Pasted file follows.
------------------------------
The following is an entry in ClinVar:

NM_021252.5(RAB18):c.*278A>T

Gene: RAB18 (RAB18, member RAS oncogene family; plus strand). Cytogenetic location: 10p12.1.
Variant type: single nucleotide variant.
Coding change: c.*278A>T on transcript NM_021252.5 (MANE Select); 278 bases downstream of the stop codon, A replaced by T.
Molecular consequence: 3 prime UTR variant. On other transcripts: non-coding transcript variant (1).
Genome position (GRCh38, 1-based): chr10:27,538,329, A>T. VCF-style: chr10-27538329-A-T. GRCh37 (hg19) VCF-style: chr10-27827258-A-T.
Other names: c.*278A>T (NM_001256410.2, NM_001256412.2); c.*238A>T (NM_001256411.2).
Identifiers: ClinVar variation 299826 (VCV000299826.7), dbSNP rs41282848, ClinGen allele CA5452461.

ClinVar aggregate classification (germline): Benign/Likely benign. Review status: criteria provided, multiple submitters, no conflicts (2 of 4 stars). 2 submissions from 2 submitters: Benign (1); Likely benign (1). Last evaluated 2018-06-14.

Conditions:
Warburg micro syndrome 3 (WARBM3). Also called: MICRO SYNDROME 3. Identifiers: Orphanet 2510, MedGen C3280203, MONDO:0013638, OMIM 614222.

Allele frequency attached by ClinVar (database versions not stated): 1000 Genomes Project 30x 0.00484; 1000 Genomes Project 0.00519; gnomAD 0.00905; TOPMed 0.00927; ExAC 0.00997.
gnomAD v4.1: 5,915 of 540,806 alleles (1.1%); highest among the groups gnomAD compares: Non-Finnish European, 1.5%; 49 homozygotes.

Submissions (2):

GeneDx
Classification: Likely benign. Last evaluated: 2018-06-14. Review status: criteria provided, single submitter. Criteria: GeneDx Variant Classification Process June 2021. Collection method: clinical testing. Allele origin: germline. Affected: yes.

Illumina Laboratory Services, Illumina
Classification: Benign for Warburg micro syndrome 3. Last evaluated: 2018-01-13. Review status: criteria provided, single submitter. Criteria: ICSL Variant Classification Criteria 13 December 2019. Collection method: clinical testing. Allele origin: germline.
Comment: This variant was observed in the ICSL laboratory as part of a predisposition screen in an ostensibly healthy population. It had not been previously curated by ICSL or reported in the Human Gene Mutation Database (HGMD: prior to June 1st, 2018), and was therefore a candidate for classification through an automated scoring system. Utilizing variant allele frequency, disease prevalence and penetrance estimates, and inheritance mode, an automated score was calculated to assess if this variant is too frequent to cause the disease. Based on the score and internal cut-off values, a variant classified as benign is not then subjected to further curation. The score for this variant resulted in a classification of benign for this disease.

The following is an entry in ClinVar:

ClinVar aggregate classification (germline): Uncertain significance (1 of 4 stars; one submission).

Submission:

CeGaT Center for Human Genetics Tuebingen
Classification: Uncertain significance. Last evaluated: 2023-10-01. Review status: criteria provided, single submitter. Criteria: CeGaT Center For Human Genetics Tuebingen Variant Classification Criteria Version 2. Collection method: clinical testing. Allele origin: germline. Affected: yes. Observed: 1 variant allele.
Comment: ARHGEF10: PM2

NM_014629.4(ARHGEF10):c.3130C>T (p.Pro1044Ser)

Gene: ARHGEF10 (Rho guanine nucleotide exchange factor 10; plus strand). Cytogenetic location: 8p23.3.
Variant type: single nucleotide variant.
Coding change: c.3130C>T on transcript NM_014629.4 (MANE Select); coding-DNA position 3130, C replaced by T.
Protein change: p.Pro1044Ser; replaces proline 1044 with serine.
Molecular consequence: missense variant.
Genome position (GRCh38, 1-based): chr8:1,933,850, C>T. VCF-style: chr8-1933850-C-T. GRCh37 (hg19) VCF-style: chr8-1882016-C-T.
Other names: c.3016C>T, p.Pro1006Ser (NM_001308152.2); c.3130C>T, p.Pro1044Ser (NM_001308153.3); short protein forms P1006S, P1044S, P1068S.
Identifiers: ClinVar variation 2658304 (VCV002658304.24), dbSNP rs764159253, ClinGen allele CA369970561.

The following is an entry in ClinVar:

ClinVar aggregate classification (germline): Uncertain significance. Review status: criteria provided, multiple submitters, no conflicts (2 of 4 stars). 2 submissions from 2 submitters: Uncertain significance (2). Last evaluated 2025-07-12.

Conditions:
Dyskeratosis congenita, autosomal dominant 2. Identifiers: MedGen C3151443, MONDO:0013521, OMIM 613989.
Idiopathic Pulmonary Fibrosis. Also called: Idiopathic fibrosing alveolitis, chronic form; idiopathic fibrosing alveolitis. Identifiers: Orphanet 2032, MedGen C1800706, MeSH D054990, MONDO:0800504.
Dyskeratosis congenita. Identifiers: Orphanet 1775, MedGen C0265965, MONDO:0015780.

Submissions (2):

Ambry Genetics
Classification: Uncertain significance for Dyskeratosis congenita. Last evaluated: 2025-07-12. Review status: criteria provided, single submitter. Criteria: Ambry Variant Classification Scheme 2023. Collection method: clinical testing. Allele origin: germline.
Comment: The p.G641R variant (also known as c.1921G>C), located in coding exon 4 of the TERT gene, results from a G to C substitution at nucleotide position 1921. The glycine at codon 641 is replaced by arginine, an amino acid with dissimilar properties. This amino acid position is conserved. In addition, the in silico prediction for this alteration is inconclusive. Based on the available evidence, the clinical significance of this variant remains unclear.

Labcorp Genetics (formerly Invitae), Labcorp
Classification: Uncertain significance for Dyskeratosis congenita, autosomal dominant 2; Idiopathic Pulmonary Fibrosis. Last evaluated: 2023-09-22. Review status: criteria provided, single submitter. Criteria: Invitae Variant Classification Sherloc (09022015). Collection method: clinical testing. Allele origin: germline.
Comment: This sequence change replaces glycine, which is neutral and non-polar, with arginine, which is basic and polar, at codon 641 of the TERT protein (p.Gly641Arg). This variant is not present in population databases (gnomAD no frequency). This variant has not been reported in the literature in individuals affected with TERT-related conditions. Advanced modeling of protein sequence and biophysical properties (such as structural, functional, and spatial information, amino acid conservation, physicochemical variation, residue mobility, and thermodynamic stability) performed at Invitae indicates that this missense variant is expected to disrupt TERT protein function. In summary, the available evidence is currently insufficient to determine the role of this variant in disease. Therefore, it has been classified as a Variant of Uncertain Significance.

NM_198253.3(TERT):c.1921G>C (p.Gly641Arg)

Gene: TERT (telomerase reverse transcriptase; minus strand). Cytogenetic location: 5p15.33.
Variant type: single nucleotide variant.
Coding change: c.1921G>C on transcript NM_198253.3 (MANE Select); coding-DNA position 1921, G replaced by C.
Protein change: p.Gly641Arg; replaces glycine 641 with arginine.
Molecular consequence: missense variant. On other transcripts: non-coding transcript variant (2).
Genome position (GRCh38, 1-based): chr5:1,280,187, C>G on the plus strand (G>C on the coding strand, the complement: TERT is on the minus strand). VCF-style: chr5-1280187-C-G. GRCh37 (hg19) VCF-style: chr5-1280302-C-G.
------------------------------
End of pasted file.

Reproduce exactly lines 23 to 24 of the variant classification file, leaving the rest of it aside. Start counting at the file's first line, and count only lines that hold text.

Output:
Submission:

CeGaT Center for Human Genetics Tuebingen